Testosterone therapy is contraindicated in patients who have prostate cancer or male breast cancer and in those who are at high risk for developing either disease (which includes those with high prostate-specific antigen [PSA] levels). Sleep apnea, polycythemia, and severe benign prostatic hyperplasia-related voiding complaints are relative contraindications to testosterone therapy. Elevated prolactin levels and severe bladder outlet obstruction should be treated and controlled before initiating testosterone therapy.10

How to treat

The goal of testosterone therapy for age-related hypogonadism is to restore levels to within the normal physiologic range.11 A reasonable target for replacement is a value that is mid-range on the total testosterone lab test used for diagnosis. Several delivery methods will achieve this goal, including transdermal gels and patches, IM depot injections, buccal formulations, and subcutaneous implants (Table 2). Because of concerns regarding potential hepatotoxicity, oral testosterone therapy is not available in the United States.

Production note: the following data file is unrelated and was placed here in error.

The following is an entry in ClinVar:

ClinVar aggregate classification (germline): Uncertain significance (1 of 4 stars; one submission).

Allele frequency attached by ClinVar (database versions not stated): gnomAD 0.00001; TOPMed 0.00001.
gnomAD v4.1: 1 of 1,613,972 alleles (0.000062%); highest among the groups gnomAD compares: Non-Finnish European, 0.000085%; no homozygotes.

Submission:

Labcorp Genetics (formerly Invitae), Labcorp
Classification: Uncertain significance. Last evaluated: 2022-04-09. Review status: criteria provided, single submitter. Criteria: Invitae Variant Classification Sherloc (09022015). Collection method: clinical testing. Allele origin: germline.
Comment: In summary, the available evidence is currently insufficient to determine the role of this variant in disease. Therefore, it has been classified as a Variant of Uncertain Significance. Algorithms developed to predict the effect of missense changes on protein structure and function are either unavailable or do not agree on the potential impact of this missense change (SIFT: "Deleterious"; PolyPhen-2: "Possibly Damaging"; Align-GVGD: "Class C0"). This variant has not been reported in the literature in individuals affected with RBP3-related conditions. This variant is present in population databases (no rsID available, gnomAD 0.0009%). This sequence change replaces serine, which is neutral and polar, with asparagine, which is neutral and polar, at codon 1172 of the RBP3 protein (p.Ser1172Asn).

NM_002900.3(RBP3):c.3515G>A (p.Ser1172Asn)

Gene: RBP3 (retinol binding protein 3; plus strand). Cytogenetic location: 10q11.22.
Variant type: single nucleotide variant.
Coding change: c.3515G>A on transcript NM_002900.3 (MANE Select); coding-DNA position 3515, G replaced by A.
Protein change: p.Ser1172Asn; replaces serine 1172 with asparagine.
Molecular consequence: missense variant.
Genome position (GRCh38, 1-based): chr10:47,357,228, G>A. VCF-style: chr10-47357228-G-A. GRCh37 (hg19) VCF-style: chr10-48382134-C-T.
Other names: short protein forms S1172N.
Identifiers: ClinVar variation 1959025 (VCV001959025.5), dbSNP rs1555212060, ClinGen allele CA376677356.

Of these agents, transdermal gels have become the most commonly used because of their effectiveness and convenience in application. Patient preference is a critical factor in determining the choice of agent, although this is influenced in many cases by insurance coverage. Most patients are satisfied if their treatment relieves their symptoms, but ease of use and fragrance of the gel are considerations for some.
All patients receiving testosterone therapy require regular follow-up and monitoring. The AACE recommends monitoring at three- to four-month intervals during the first year of therapy and at six- to 12-month intervals thereafter. Monitoring should assess both efficacy (symptomatic improvement, serum testosterone level) and safety (PSA tests, liver studies).

Patients receiving testosterone therapy should undergo digital rectal examination and assessment of prostate-related symptoms every 6-12 months. Severe prostatic symptoms (e.g., urinary frequency or urgency) mandate further assessment before testosterone therapy is continued. PSA levels should be measured at baseline and quarterly during the first year of treatment, then every six months thereafter. A PSA >4.0 ng/mL, an increase in PSA >1.4 ng/mL in a 12-month period after beginning replacement, or a PSA velocity >0.4 ng/mL, based on the PSA after six months of treatment, are widely accepted standards for urologic referral and/or prostate biopsy.4 Monitor men with a high BMI closely because testosterone replacement can lead to elevations in their estradiol.